Espresso Frog on :

except that "water memory" has absolutely no scientific basis whatsoever. You can take 5 homoeopathic bottles from the same laboratory, remove the stickers and any identification, put your own numbers on them and send them back to Laboratoire Boiron or any of the makers with a note saying "identify those" and you'll see the response. Even the pharmaceutical industry knows it's a complete placebo. So while we are talking about ethics, is it ethical for them to manufacture water that has been shaken 10 times in each of the 3 dimensions as cure ? If it's unethical for a lab to sell placebos then why are they already doing it in the form of a 1800's pseudo-science that hasn't progressed ever since ?

Rob Wheeler on :

I enjoyed this review and the article on your website on Alternative Medicine. It's so refeshing to find someone who takes a cool, critical view of these practices.

Just one observation I'd like to make on CAM and how it is distiguished from orthodox medicine.

It appears that with orthodox medicine if you fail to apply treatments correctly you can do harm. For instance if you mistakely prescribe too much of a powerful drug you can make a patient even more ill or even kill them. This does not appear to be the case in the practice of CAM: either the treatment is ineffective (due to incorrect application by the practitioner or the multitude of variables interferring with the efficacy of the treatment). If you ask a CAM practitioner whether it is possible to do harm by application of their treatment they nomally look puzzled by the question -- as it is one they are rarely asked.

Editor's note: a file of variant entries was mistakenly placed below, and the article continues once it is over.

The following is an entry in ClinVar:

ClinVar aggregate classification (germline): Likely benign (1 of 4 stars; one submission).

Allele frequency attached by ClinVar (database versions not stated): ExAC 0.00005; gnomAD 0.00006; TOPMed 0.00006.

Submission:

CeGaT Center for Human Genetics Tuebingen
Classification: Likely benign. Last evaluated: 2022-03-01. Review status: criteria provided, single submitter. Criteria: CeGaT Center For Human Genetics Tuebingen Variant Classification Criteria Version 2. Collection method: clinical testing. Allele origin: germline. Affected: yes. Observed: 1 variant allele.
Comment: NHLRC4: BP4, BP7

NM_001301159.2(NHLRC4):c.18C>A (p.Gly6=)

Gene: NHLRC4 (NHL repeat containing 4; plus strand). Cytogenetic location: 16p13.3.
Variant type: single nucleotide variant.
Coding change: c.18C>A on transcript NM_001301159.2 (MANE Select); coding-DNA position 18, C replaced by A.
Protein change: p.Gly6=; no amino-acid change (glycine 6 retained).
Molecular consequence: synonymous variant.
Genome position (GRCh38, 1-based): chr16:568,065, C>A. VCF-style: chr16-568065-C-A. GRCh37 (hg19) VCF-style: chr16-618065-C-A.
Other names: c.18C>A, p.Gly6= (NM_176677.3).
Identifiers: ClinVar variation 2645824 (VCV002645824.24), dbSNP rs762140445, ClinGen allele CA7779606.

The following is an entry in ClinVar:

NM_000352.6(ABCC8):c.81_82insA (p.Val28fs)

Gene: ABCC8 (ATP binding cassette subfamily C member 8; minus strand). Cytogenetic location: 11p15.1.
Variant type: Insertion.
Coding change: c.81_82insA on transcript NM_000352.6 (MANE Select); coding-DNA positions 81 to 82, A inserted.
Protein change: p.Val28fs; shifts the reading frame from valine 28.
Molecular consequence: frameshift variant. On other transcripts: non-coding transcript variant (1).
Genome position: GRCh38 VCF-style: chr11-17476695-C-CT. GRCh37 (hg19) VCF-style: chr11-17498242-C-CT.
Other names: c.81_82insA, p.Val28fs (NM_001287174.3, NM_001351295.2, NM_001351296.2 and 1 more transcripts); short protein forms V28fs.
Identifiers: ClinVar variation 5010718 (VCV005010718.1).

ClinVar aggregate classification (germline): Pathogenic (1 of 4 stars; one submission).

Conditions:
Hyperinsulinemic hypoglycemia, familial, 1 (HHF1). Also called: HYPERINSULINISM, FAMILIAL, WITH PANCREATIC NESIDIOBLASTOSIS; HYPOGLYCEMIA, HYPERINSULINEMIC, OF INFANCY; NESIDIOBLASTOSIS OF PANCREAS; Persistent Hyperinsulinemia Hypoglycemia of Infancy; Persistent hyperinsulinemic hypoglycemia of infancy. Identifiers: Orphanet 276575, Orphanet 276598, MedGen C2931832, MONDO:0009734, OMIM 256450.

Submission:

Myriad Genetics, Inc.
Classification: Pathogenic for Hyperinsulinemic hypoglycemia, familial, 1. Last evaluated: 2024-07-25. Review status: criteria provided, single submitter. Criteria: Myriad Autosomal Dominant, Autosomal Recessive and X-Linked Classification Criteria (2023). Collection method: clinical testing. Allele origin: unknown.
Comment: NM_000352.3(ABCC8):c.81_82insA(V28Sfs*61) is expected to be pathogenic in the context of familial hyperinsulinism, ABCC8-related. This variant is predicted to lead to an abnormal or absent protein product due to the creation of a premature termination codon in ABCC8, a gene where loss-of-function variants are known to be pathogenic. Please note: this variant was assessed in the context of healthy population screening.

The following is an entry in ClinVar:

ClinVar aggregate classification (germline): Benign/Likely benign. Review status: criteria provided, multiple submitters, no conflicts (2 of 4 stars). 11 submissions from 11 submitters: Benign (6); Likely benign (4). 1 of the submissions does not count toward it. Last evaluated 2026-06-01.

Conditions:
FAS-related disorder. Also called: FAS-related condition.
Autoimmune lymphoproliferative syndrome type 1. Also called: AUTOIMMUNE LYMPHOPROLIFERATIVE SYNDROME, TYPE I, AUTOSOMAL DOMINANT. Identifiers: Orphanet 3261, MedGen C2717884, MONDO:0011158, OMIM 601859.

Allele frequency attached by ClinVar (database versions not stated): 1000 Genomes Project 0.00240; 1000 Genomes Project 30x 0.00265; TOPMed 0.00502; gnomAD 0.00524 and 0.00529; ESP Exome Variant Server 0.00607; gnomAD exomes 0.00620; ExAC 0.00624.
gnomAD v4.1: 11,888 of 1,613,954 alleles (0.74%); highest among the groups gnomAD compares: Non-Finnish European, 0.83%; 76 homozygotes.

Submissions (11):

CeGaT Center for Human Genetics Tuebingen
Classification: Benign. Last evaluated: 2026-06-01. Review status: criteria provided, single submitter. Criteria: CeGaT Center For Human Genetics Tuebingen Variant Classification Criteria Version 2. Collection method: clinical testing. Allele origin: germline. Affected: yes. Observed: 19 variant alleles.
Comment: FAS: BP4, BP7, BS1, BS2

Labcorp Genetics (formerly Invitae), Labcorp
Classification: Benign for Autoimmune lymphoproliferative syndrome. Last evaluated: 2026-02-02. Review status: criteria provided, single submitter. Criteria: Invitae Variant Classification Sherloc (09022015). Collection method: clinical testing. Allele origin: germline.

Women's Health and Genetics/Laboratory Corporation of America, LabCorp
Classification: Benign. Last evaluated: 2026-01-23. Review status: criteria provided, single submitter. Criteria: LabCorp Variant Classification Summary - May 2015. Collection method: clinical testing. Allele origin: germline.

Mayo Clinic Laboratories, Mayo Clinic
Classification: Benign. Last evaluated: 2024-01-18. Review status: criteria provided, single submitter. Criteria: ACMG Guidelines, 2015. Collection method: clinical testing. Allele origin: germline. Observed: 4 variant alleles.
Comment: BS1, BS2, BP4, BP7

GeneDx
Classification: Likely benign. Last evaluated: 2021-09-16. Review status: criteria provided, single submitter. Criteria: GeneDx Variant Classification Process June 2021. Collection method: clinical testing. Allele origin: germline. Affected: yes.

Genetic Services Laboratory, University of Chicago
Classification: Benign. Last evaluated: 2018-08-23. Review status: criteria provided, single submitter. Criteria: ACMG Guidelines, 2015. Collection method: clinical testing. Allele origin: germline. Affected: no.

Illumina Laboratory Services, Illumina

To me this looks suspicious. How can you have an efficacious treatment that cannot under any circumstances do harm when applied incorrectly?

Anthony Campbell on :

This is correct; the only treatments that are risk-free are those that are ineffective.

Homeopaths generally believe in 'aggravations'. Samuel Hahnemann taught that a correctly chosen remedy would always produce at least a slight temporary worsening of the patient's condition. But I think myself that this is nearly always due to suggestion and patients' expectations. Many homeopaths regularly warn of the possibility of an aggravation, but if warnings are omitted aggravations are hardly ever seen.

Invasive treatments such as acupuncture do cause injury or, very rarely death on occasion. Aggravations - temporary worsening of symptoms - is not unusual with this form of treatment.